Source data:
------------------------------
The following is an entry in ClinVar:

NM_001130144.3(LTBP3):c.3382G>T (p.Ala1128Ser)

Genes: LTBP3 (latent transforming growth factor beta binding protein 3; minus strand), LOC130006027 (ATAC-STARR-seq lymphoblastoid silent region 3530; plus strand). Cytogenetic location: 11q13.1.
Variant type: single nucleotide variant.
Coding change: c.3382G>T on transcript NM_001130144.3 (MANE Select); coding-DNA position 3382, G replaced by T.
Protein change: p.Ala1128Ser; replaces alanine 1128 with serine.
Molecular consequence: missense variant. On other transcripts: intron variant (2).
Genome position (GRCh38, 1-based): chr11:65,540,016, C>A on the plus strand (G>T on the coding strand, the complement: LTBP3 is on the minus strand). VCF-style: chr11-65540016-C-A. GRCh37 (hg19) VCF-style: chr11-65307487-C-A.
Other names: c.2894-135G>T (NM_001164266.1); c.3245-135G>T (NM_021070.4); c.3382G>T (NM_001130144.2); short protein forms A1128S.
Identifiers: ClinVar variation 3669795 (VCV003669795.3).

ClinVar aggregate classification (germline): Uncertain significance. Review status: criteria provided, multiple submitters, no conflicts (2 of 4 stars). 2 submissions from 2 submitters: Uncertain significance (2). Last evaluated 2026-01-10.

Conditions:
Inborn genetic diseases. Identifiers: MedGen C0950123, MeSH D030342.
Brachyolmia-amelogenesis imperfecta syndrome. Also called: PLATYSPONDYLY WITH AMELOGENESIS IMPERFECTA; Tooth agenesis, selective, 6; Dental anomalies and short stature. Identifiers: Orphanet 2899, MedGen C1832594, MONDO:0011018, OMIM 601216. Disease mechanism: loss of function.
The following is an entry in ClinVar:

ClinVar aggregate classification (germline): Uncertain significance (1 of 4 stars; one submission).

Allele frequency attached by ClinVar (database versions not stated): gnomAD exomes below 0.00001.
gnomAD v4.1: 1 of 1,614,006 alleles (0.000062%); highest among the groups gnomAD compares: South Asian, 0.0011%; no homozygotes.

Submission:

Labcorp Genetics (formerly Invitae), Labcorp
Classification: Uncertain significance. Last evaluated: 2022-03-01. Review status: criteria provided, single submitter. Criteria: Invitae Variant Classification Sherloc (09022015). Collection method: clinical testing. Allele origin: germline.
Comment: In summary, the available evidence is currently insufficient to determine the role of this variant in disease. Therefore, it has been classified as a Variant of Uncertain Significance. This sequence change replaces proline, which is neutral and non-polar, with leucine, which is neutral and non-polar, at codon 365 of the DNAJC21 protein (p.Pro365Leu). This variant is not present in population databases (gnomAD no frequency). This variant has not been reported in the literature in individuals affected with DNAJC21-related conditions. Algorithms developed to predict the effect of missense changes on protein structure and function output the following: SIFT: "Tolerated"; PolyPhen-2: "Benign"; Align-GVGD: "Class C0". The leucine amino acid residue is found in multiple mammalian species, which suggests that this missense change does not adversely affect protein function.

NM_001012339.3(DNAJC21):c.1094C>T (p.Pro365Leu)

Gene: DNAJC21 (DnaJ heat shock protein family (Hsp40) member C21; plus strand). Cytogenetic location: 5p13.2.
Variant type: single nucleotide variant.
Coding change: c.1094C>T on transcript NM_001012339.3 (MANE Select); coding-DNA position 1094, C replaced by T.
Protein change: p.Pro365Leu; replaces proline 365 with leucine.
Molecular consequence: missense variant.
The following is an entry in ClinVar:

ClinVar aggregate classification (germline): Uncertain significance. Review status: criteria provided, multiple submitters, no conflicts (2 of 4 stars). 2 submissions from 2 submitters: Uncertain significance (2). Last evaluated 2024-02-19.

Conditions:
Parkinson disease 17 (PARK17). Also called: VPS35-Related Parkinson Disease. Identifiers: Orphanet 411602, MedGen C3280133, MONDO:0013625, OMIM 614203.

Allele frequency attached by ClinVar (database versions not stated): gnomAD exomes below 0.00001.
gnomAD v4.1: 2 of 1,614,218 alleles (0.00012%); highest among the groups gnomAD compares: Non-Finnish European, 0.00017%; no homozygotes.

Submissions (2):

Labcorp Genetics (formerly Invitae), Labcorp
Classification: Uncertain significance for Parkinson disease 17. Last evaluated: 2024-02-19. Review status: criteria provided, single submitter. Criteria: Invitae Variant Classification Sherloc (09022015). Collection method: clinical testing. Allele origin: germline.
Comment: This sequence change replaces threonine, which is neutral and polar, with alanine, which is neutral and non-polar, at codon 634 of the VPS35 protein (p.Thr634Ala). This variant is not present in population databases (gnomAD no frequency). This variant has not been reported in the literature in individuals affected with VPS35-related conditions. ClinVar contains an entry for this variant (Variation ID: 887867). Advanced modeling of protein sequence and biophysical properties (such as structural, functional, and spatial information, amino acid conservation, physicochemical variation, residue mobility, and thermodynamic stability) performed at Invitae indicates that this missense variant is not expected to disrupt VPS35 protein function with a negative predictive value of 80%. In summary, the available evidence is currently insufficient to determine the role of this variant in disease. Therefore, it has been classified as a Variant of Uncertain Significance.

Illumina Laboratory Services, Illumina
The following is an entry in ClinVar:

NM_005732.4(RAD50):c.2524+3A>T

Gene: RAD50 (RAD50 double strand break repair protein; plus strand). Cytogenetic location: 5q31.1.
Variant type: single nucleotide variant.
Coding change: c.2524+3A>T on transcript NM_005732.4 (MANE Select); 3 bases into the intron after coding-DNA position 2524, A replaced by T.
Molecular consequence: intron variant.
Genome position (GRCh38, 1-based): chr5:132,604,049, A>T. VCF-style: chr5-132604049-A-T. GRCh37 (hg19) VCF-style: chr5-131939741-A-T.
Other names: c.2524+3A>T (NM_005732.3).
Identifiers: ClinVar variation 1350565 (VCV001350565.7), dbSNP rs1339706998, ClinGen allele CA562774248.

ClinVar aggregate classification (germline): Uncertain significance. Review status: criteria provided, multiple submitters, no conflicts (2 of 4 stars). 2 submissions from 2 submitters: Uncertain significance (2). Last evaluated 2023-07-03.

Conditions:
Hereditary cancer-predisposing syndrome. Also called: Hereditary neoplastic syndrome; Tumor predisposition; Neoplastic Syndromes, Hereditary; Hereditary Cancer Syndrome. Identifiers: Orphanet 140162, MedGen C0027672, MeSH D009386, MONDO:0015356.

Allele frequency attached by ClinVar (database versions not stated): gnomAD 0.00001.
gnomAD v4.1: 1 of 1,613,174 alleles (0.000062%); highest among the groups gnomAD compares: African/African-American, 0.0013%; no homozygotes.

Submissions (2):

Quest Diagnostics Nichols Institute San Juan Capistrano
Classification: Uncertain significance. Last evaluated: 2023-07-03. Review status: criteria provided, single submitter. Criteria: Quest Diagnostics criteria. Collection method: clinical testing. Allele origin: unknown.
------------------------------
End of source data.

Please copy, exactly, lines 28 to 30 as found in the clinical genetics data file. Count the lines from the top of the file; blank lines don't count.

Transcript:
Molecular consequence: missense variant.
The following is an entry in ClinVar:

ClinVar aggregate classification (germline): Uncertain significance. Review status: criteria provided, multiple submitters, no conflicts (2 of 4 stars). 2 submissions from 2 submitters: Uncertain significance (2). Last evaluated 2024-02-19.